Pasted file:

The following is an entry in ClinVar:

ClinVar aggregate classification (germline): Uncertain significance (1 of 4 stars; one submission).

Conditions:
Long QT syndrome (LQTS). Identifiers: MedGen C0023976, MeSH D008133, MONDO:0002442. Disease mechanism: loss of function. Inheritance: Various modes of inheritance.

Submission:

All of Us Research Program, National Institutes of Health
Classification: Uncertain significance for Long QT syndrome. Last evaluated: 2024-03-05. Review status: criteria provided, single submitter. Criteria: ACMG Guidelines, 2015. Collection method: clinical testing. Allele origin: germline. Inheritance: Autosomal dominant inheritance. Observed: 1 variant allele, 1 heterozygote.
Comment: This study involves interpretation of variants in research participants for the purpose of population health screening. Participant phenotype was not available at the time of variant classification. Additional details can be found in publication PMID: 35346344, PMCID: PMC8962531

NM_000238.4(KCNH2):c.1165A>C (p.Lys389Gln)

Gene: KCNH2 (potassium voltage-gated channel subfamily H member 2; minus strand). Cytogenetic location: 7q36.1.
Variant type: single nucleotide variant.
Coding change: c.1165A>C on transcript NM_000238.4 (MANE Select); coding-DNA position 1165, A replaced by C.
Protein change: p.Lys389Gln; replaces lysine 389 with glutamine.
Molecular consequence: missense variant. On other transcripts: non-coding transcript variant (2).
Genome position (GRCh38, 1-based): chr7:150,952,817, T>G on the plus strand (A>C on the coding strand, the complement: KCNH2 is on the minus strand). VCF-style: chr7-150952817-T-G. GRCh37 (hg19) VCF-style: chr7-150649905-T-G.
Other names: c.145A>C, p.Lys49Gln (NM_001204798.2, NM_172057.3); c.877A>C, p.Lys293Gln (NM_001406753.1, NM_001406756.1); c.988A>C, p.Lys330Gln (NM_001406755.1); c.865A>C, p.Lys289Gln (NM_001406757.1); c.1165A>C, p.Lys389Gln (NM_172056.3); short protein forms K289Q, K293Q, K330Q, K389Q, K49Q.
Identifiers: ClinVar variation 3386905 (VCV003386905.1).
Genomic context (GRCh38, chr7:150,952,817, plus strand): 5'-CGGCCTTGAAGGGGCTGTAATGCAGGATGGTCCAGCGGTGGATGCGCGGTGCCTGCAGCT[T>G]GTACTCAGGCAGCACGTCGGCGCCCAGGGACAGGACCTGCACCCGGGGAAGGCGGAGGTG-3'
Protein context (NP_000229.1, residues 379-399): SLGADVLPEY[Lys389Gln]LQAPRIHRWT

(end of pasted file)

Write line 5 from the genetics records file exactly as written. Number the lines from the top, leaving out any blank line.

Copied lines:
Submission: